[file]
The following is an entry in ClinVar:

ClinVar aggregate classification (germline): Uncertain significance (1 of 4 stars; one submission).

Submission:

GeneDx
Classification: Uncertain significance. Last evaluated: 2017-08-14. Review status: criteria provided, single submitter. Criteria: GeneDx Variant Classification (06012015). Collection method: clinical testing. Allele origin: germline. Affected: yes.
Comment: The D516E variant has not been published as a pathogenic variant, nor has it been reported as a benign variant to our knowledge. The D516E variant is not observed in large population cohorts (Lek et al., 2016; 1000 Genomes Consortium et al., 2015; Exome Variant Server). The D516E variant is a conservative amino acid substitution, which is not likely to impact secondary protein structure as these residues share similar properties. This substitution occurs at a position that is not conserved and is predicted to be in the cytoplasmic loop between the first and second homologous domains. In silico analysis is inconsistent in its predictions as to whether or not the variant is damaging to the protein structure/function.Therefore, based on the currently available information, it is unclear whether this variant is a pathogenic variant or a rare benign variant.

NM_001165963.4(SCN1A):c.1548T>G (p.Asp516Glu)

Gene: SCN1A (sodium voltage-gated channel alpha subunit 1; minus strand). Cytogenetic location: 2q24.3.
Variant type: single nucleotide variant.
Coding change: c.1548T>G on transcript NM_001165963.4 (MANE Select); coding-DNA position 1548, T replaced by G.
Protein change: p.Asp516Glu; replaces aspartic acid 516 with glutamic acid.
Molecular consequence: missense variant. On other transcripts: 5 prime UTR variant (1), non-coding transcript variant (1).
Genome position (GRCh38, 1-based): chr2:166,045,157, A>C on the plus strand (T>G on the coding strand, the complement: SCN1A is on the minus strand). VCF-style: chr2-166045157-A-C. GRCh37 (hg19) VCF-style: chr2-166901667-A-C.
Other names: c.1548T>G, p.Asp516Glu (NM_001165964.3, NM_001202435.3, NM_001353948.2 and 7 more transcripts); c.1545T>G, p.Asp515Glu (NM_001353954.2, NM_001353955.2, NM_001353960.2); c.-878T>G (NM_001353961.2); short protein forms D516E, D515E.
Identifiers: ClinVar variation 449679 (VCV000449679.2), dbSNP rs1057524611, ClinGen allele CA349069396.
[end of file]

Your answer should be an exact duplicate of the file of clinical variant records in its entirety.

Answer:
The following is an entry in ClinVar:

ClinVar aggregate classification (germline): Uncertain significance (1 of 4 stars; one submission).

Submission:

GeneDx
Classification: Uncertain significance. Last evaluated: 2017-08-14. Review status: criteria provided, single submitter. Criteria: GeneDx Variant Classification (06012015). Collection method: clinical testing. Allele origin: germline. Affected: yes.
Comment: The D516E variant has not been published as a pathogenic variant, nor has it been reported as a benign variant to our knowledge. The D516E variant is not observed in large population cohorts (Lek et al., 2016; 1000 Genomes Consortium et al., 2015; Exome Variant Server). The D516E variant is a conservative amino acid substitution, which is not likely to impact secondary protein structure as these residues share similar properties. This substitution occurs at a position that is not conserved and is predicted to be in the cytoplasmic loop between the first and second homologous domains. In silico analysis is inconsistent in its predictions as to whether or not the variant is damaging to the protein structure/function.Therefore, based on the currently available information, it is unclear whether this variant is a pathogenic variant or a rare benign variant.

NM_001165963.4(SCN1A):c.1548T>G (p.Asp516Glu)

Gene: SCN1A (sodium voltage-gated channel alpha subunit 1; minus strand). Cytogenetic location: 2q24.3.
Variant type: single nucleotide variant.
Coding change: c.1548T>G on transcript NM_001165963.4 (MANE Select); coding-DNA position 1548, T replaced by G.
Protein change: p.Asp516Glu; replaces aspartic acid 516 with glutamic acid.
Molecular consequence: missense variant. On other transcripts: 5 prime UTR variant (1), non-coding transcript variant (1).
Genome position (GRCh38, 1-based): chr2:166,045,157, A>C on the plus strand (T>G on the coding strand, the complement: SCN1A is on the minus strand). VCF-style: chr2-166045157-A-C. GRCh37 (hg19) VCF-style: chr2-166901667-A-C.
Other names: c.1548T>G, p.Asp516Glu (NM_001165964.3, NM_001202435.3, NM_001353948.2 and 7 more transcripts); c.1545T>G, p.Asp515Glu (NM_001353954.2, NM_001353955.2, NM_001353960.2); c.-878T>G (NM_001353961.2); short protein forms D516E, D515E.
Identifiers: ClinVar variation 449679 (VCV000449679.2), dbSNP rs1057524611, ClinGen allele CA349069396.